Skip to main content

To compare a private behavioral health practice to a retail store might seem like an awkward juxtaposition to some. After all, a retail consumer and a client suffering from mental illness have two distinct sets of needs with little in common. But at the end of the day, the continuity of care depends heavily on practice managers operating with the same attention to business metrics as the owner of a retail store would. So what are the key performance indicators for behavioral health practices? Experts in behavioral health metrics, Valant has put together a comprehensive white paper outlining 20 key performance indicators private practice owners should take into account when tracking the progress of their practice toward its goals. To download the guide and discover which metrics you can use to improve your practice, click the “Download White Paper” button below.

Download White Paper


What are Behavioral Health Key Performance Indicators?

Key performance indicators (KPIs) are quantitative metrics businesses use to track progress toward goals they set. It’s important to note that KPIs are not the goals themselves; instead, they are the numbers businesses refer back to over extended periods of time to determine how the business is performing in the long term. In behavioral health, KPIs can be a combination of administrative and clinical metrics depending on the nature of your practice’s goals. Technological advancements over the last several decades have granted professionals in all fields access to more thorough and accurate performance reporting, enabling them to provide better service based on what’s worked well in the past. Because there are a number of metrics to choose from, however, it’s critical to narrow your focus and determine which pieces of information are the best indicators of success for your business — i.e., which KPIs are the best measure of your practice’s progress.


Defining KPIs for Your Private Practice

Unfortunately, selecting the most effective KPIs to quantify and represent your goals can be a challenge in itself — especially in behavioral health, an industry in which the result/product value is not easily expressed in numbers. The key (no pun intended) is to:

  1. Define your practice’s mission and values.
  2. Gain a thorough understanding of both your long-term and short-term goals.
  3. Evaluate metrics available to your practice and select several as performance indicators of your goals.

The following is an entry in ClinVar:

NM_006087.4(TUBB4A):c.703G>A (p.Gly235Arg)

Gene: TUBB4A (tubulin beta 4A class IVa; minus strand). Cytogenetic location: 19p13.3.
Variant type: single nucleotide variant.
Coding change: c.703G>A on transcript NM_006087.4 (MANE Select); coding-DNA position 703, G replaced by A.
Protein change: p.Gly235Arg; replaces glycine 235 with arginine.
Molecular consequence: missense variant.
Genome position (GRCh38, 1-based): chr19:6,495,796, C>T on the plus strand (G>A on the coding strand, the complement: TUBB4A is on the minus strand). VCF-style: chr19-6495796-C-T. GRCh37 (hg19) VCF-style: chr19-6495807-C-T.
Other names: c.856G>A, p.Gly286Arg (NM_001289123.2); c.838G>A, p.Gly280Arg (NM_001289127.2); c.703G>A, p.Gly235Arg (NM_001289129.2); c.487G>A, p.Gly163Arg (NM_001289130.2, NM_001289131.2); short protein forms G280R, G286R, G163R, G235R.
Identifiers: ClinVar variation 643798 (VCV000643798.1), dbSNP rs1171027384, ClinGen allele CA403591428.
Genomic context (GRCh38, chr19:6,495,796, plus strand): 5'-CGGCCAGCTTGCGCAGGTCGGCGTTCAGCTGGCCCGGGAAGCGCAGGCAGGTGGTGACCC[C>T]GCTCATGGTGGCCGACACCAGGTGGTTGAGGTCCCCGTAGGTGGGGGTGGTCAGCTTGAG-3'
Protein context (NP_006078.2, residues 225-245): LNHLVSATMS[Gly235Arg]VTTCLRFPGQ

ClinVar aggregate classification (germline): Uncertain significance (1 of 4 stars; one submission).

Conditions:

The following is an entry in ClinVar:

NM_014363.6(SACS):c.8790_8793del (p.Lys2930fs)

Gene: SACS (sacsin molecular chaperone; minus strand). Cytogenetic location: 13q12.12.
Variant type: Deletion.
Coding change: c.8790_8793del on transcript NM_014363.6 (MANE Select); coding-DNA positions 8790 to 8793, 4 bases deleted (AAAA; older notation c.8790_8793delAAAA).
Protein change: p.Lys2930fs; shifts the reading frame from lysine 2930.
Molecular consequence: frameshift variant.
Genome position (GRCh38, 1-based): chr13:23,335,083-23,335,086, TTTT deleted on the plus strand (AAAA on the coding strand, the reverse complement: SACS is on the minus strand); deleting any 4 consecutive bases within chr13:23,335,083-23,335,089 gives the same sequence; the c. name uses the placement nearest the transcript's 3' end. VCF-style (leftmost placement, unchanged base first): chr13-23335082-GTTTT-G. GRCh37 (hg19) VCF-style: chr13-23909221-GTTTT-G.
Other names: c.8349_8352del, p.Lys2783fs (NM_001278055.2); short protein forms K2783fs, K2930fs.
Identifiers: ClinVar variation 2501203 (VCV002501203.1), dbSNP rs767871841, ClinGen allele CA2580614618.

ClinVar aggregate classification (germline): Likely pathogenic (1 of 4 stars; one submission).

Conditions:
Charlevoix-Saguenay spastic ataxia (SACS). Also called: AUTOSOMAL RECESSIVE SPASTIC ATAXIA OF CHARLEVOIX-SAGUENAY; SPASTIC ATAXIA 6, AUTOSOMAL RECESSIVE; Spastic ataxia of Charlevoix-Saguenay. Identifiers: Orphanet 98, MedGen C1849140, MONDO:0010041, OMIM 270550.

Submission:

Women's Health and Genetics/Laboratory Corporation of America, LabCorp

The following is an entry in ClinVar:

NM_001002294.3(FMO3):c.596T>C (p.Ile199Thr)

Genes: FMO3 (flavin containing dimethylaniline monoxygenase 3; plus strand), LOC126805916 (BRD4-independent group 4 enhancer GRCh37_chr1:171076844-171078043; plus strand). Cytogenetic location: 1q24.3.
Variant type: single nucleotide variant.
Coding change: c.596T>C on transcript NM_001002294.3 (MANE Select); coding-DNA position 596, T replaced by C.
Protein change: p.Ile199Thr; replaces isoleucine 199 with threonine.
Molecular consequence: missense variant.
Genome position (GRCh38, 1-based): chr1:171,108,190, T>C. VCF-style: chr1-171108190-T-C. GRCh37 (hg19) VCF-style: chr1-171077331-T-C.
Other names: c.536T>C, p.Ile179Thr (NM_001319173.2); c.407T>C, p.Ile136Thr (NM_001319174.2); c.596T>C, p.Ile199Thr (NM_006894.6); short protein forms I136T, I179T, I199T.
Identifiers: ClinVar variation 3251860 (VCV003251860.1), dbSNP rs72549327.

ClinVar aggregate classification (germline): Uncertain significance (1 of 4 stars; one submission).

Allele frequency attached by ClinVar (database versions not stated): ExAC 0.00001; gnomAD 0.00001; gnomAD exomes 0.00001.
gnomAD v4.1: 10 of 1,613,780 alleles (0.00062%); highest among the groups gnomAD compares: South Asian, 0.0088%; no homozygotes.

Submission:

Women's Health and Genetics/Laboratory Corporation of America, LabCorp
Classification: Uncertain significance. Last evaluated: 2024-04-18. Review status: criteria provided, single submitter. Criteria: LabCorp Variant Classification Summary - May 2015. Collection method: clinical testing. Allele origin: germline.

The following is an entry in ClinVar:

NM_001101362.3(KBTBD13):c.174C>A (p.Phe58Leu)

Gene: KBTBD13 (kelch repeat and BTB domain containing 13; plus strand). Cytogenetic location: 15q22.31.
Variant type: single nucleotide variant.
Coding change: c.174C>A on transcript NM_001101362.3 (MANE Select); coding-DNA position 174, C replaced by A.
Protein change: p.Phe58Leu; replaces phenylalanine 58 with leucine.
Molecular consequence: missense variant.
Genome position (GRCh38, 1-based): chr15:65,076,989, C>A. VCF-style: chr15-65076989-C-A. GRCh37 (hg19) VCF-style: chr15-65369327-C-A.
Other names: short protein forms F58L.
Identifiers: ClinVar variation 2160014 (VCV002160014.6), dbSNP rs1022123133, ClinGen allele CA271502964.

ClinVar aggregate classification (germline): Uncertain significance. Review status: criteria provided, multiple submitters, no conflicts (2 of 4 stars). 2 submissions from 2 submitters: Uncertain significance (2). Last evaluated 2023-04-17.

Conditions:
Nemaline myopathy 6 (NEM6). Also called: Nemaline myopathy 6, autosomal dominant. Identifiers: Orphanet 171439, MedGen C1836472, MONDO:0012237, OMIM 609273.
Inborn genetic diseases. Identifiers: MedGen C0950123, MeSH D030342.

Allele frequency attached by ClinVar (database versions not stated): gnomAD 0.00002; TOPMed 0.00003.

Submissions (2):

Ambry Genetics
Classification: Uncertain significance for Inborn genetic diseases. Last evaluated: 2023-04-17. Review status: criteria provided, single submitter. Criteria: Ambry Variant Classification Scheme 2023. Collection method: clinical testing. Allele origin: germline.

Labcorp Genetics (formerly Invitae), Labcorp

Oftentimes, your practice’s values and goals (and corresponding performance indicators) are easier to determine if private practice owners have developed a clear business plan. If your private practice has not gone through the process of creating a business plan yet, or has otherwise not reflected on its mission, values, and position in the market thoroughly, Valant’s private practice business plan template is a great place to start.


Benefits of Identifying the Key Performance Indicators for Your Private Practice

Progress can be a tricky thing to define, but KPIs are measurable, consistent metrics that enable you to determine whether or not your private practice is moving forward. Here are several benefits of defining KPIs for your private practice:

  • Benchmarking – For both administrative and clinical operations, choosing KPIs for your practice gives context to numbers, enabling you to compare them with past figures and project them for future planning.
  • Measurability – Goals can be abstract creatures; saying you’d like to improve client satisfaction doesn’t necessarily mean you know how to measure the improvements. KPIs enable practice owners to define and monitor their goals in measurable terms.
  • Motivation – KPIs, or rather improvement across KPIs, are often linked to incentives. In behavioral health, proven improvements in clinical outcome KPIs, for example, can result in not just internal incentives for individual practitioners set forth by the practice, but also more favorable insurance reimbursement rates for the practice as a whole.
  • Efficiency – Monitoring KPIs can also tell you where inefficiencies lie in your practice operations, and allow you to make decisions about where and how to trim these inefficiencies based on factual data.
  • Accountability –KPIs can be a good source of feedback for your staff. Especially for your practitioners, whose quality of work can be highly subjective (and thus difficult to measure), having visibility into their KPIs means holding them accountable for changes in performance.


How Our Behavioral Health Performance Indicators White Paper Can Help

Our white paper on behavioral health performance indicators elaborates on 20 unique KPIs for behavioral health practices, split into five categories:

  1. Marketing – Measure how well you’re attracting new clients
  2. Intake – Measure intake process effectiveness
  3. Clinical Productivity – Measure clinicians’ contributions to profitability
  4. Clinical Outcomes – Measure the care being provided
  5. Financial – Measure key levers to profitability

Private practice goals can be categorized  into one of the five categories listed above. From there, practices can read our white paper, identify common KPIs for each category, and determine which of the KPIs is best suited to measure their goals. An especially helpful tool for new private practices, our white paper gives private practice owners and managers insight into how other practices (and behavioral health EHRs, for that matter) are measuring success.

Download White Paper